Archive for Wednesday, October 26, 2011

Kansas transportation secretary Deb Miller to step down Dec. 16

October 26, 2011


Kansas’ top transportation official is leaving her job in December to take a position with a national transportation planning and policy group, Gov. Sam Brownback’s office announced Tuesday.

Secretary Deb Miller is the first woman to lead the Kansas Department of Transportation and was the only Cabinet holdover from past Democratic administrations after Brownback, a Republican, took office in January. Miller has been transportation secretary since 2003. Her last day will be Dec. 16.

Miller is joining Cambridge Systematics Inc., headquartered in Cambridge, Mass., as a senior associate but will continue to live in Topeka. The company says on its website that it provides consulting services to private companies, state governments, offices of the U.S. Department of Transportation and international agencies.

“I had to debate on it for a very long time because I really and sincerely love what I’m doing and am nowhere near tired of this job,” Miller told The Associated Press. “It hasn’t run its course for me, but I also think it’d be a great opportunity to do something new.”

Miller will be leaving almost 18 months after legislators enacted a 10-year, $8 billion program of road, bridge, rail and aviation improvements. She called it one of the biggest accomplishments of her tenure and said she’s confident the program has had a good launch.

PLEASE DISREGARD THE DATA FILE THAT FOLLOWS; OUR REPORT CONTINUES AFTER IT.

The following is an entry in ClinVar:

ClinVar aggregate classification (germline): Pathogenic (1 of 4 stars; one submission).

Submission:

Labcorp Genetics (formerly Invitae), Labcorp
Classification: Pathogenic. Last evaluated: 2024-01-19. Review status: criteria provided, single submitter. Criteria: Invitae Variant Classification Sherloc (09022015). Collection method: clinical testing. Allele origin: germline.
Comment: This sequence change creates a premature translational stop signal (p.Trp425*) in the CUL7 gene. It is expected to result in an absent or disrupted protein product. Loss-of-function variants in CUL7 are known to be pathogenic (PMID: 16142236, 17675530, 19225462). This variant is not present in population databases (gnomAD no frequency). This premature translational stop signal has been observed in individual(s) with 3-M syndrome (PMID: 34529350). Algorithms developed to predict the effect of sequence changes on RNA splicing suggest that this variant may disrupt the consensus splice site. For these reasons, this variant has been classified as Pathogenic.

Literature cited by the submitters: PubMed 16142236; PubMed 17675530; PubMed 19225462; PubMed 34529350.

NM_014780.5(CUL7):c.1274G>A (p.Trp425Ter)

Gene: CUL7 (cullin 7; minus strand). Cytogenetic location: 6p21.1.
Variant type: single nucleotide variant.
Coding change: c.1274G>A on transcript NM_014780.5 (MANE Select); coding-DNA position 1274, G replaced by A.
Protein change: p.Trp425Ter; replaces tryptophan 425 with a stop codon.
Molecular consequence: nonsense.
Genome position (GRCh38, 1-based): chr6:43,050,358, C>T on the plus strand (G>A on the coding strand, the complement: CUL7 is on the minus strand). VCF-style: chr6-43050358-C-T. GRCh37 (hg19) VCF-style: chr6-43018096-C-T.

She also said she’ll miss not being secretary when some projects are completed, such as the last stretch of Kansas 10 linking Lawrence to the Kansas City area and a major rail-trucking hub, also in the Kansas City area.

“I would very much have liked to have been on the other end of the shovel when it was time to break ground for the South Lawrence Trafficway,” she said. “I would like to be holding a pair of scissors when it’s time to clip the ribbon at the new intermodal facility.”

Brownback spokeswoman Sherriene Jones-Sontag said the governor has no time table for naming a permanent replacement. The secretary manages one of the state’s largest agencies, with a current budget of $1.4 billion and 2,900 employees.


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